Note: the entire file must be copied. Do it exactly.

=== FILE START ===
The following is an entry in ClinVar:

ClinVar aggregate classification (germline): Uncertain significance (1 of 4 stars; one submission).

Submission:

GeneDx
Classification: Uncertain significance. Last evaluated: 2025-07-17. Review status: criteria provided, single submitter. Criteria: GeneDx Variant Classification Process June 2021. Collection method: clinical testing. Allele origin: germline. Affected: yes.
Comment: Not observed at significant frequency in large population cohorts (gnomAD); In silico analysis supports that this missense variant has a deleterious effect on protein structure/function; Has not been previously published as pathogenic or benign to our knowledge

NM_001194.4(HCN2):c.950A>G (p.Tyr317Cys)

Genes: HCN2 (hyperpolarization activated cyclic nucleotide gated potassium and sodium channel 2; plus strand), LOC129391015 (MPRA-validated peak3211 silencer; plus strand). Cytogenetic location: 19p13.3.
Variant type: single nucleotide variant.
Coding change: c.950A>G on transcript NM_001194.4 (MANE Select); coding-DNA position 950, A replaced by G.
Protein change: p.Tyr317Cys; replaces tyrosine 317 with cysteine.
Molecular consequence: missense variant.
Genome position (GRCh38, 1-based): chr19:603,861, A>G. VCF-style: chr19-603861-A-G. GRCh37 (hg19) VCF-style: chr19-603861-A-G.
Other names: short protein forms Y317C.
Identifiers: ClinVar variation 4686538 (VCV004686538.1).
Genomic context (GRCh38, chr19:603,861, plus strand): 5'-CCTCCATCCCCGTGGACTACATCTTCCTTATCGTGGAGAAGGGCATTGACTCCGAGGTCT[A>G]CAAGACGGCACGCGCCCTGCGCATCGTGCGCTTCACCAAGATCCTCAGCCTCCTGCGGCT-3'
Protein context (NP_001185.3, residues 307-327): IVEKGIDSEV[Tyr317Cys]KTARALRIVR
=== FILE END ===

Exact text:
The following is an entry in ClinVar:

ClinVar aggregate classification (germline): Uncertain significance (1 of 4 stars; one submission).

Submission:

GeneDx
Classification: Uncertain significance. Last evaluated: 2025-07-17. Review status: criteria provided, single submitter. Criteria: GeneDx Variant Classification Process June 2021. Collection method: clinical testing. Allele origin: germline. Affected: yes.
Comment: Not observed at significant frequency in large population cohorts (gnomAD); In silico analysis supports that this missense variant has a deleterious effect on protein structure/function; Has not been previously published as pathogenic or benign to our knowledge

NM_001194.4(HCN2):c.950A>G (p.Tyr317Cys)

Genes: HCN2 (hyperpolarization activated cyclic nucleotide gated potassium and sodium channel 2; plus strand), LOC129391015 (MPRA-validated peak3211 silencer; plus strand). Cytogenetic location: 19p13.3.
Variant type: single nucleotide variant.
Coding change: c.950A>G on transcript NM_001194.4 (MANE Select); coding-DNA position 950, A replaced by G.
Protein change: p.Tyr317Cys; replaces tyrosine 317 with cysteine.
Molecular consequence: missense variant.
Genome position (GRCh38, 1-based): chr19:603,861, A>G. VCF-style: chr19-603861-A-G. GRCh37 (hg19) VCF-style: chr19-603861-A-G.
Other names: short protein forms Y317C.
Identifiers: ClinVar variation 4686538 (VCV004686538.1).
Genomic context (GRCh38, chr19:603,861, plus strand): 5'-CCTCCATCCCCGTGGACTACATCTTCCTTATCGTGGAGAAGGGCATTGACTCCGAGGTCT[A>G]CAAGACGGCACGCGCCCTGCGCATCGTGCGCTTCACCAAGATCCTCAGCCTCCTGCGGCT-3'
Protein context (NP_001185.3, residues 307-327): IVEKGIDSEV[Tyr317Cys]KTARALRIVR